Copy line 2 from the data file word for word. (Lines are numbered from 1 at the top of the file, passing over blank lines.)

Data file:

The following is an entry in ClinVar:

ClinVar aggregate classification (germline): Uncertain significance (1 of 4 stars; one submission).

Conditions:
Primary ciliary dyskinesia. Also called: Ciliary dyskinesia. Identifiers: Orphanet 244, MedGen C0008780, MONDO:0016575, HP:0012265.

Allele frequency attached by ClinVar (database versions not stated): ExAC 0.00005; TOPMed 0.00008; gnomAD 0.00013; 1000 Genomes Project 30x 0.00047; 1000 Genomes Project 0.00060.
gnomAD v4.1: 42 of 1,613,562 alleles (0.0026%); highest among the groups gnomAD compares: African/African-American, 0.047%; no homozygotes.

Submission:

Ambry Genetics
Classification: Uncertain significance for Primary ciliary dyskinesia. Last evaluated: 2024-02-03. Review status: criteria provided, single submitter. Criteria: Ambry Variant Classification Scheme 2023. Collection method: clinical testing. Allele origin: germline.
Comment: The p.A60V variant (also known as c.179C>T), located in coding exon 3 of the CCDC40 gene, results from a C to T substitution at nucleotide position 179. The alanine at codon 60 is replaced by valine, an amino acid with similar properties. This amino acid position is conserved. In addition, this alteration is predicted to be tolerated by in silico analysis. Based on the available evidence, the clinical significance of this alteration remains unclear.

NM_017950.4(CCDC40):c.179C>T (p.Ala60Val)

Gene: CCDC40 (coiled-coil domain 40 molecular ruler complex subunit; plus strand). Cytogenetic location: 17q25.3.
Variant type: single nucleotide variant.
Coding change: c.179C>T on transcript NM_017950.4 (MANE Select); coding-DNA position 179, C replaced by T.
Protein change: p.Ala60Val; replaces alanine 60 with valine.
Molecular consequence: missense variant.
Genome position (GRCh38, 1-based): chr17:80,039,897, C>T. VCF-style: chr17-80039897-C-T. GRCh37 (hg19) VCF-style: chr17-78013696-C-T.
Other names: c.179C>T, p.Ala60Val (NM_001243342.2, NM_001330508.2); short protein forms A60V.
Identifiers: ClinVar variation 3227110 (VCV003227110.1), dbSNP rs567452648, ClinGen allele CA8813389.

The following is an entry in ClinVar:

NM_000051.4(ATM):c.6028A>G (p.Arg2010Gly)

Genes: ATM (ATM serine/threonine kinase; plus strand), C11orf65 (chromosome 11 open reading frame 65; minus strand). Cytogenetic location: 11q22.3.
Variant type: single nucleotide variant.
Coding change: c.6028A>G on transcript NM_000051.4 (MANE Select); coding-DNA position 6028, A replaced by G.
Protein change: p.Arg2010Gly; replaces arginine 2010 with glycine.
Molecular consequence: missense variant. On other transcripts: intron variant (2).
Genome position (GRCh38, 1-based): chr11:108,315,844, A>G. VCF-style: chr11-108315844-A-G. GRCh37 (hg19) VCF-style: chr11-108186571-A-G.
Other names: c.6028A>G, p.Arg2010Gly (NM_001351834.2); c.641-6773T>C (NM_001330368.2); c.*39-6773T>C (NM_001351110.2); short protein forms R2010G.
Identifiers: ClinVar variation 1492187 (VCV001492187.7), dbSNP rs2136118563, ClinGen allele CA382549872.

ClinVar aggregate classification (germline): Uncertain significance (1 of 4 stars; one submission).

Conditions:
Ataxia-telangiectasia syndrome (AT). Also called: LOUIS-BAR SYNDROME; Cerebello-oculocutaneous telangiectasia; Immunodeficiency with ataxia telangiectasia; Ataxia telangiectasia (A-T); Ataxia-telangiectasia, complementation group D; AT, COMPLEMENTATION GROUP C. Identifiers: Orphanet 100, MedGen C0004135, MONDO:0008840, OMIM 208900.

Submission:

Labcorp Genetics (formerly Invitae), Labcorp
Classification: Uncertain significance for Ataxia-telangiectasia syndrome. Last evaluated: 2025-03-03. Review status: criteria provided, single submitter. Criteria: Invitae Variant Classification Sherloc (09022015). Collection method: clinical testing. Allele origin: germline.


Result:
ClinVar aggregate classification (germline): Uncertain significance (1 of 4 stars; one submission).